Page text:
The boom times of the '90s were not just an economic story; they changed the lives of families too. Dads jetted around the country, moms could afford to give up their jobs, and families everywhere dreamed about new diplomas and big promotions. But family life was transformed again when the current slowdown began in March 2001. Two million Americans lost their jobs, while others saw their paychecks shrink. How is the changed economy affecting their emotional welfare? "Money is the physical manifestation of who you are. It defines you," says certified financial planner and best-selling personal-finance author Suze Orman. "When you lose it, you lose part of yourself." That may be true, but an economic setback can also give families an opportunity to figure out what really matters in their lives. And some are finding that there can be upsides to the downturn.
PUTTING FAMILY FIRST
David Wu's career thrived in the '90s. In just three years, he went from being a mid-level performance analyst in Washington to being a general manager for Allied Signal (now Honeywell) in Shanghai. The management job came with a mid-six-figure income, but it also required David, 45, to travel almost constantly, averaging 80 hours a month on planes. In 1995 David, his wife Elly, now 42, and their three children, Letitia, 14, Lawrence, 12, and Lennifer, 10, moved to China, hoping David would be able to spend more time with the family. But he wasn't, and the effects began to show. Letitia and Lennifer stopped doing homework, and Lawrence started getting into fights. "I was concerned about the kids' issues, and David wanted to deal more with them, but he was too busy," says Elly. After four years the Wus decided to return to Virginia. David quickly found a comparable job at Teligent, and when that company went bankrupt just 10 months later, he signed on with Tyco. The hitch: he would have to resume a hectic flying schedule. So, when all three children were selected to join the prestigious American Youth Orchestra as violinists, David missed their concerts. He was also away for their basketball, soccer and volleyball games. And when he was home, he was so jet-lagged that he often fell asleep while watching movies with the family. Elly was worried about what kind of message he was sending to the kids. "I told him, 'If someday you feel like the kids only need you financially, don't get upset with them, because that's what you taught them.'"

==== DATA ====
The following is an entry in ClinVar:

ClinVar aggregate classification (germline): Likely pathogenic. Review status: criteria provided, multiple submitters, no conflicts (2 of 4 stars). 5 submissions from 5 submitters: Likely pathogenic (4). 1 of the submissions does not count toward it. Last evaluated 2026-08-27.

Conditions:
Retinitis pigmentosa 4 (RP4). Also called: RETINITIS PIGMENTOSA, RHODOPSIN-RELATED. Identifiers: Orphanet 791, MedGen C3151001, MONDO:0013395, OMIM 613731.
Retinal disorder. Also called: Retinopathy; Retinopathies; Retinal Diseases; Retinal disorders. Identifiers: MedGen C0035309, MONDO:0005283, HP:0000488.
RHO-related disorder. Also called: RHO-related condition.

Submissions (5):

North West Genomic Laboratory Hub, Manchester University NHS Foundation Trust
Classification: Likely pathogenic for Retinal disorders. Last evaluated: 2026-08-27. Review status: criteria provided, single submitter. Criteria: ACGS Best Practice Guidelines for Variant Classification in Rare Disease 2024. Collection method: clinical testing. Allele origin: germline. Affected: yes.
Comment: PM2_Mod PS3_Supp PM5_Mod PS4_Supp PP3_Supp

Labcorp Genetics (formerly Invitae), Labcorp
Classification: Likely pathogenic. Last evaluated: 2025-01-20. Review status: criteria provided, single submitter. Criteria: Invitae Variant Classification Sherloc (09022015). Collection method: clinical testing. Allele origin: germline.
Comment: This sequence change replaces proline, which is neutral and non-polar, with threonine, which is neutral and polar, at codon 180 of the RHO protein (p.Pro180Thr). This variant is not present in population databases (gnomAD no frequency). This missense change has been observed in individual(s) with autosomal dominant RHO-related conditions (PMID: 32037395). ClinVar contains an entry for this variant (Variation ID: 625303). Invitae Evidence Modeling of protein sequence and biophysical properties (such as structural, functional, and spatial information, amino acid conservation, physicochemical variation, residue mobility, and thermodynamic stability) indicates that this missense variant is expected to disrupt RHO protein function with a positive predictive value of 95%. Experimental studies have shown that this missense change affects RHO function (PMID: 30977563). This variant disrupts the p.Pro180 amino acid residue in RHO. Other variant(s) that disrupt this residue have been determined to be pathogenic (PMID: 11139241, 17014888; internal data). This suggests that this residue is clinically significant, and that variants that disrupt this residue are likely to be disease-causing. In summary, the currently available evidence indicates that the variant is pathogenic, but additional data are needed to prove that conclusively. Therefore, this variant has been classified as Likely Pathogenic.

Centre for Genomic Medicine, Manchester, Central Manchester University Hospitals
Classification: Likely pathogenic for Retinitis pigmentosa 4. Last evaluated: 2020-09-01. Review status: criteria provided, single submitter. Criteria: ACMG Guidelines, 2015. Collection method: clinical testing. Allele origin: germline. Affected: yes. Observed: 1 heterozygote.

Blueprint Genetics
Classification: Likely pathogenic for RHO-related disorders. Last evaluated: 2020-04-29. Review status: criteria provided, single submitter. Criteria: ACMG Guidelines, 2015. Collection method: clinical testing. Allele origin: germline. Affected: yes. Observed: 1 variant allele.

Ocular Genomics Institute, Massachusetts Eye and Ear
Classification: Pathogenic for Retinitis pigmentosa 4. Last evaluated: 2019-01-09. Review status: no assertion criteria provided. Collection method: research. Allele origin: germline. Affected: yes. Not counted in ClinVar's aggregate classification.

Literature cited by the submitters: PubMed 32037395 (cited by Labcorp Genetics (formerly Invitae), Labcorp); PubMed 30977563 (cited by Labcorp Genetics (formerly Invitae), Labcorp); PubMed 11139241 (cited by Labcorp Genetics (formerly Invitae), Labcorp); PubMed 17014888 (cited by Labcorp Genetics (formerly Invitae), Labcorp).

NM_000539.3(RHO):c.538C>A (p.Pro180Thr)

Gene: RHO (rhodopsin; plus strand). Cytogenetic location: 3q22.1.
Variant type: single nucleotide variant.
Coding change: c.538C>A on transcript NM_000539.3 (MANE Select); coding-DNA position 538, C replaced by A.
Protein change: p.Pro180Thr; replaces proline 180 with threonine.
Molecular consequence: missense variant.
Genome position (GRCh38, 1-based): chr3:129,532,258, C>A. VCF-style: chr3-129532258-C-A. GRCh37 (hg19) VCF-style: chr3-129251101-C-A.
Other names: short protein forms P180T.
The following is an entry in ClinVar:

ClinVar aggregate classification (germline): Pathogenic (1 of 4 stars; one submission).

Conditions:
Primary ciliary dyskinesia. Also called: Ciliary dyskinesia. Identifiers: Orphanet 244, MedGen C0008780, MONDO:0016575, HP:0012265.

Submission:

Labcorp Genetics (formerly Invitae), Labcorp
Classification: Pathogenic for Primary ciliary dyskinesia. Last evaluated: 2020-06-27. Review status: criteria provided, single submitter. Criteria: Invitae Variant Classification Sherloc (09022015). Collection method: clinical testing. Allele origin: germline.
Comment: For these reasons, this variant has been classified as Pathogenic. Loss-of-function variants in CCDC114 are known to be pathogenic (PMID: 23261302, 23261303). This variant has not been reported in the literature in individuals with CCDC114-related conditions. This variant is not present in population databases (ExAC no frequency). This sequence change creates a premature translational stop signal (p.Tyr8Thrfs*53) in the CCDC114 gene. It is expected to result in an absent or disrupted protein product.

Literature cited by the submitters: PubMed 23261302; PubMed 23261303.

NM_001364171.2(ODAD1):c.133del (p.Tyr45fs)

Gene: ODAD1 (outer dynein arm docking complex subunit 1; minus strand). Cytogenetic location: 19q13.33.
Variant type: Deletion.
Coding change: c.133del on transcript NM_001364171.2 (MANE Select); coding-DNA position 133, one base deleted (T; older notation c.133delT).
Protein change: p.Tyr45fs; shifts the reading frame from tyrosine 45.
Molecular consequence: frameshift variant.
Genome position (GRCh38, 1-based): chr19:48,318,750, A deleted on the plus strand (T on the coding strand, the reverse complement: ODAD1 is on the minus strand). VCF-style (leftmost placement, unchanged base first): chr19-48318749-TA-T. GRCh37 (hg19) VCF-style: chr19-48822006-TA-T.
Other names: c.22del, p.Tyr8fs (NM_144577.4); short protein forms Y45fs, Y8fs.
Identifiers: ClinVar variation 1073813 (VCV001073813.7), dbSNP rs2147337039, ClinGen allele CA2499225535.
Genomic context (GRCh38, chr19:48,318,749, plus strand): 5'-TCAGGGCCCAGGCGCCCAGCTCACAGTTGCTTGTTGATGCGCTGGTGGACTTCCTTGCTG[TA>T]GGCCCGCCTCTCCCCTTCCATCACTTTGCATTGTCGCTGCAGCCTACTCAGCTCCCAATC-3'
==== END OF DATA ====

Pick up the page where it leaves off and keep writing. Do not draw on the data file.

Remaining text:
Then last spring news about the alleged mishandling of company funds by Tyco's top management began to leak out. David wanted to leave the company but was afraid he would not find work in a bad economy. Elly encouraged him to make the break, but David waited until the school year was over to ask the kids how they would feel about his quitting. "My children were mature enough to tell me, 'Daddy, you told us we have to pursue what we want to do; you should too,'" he says with emotion.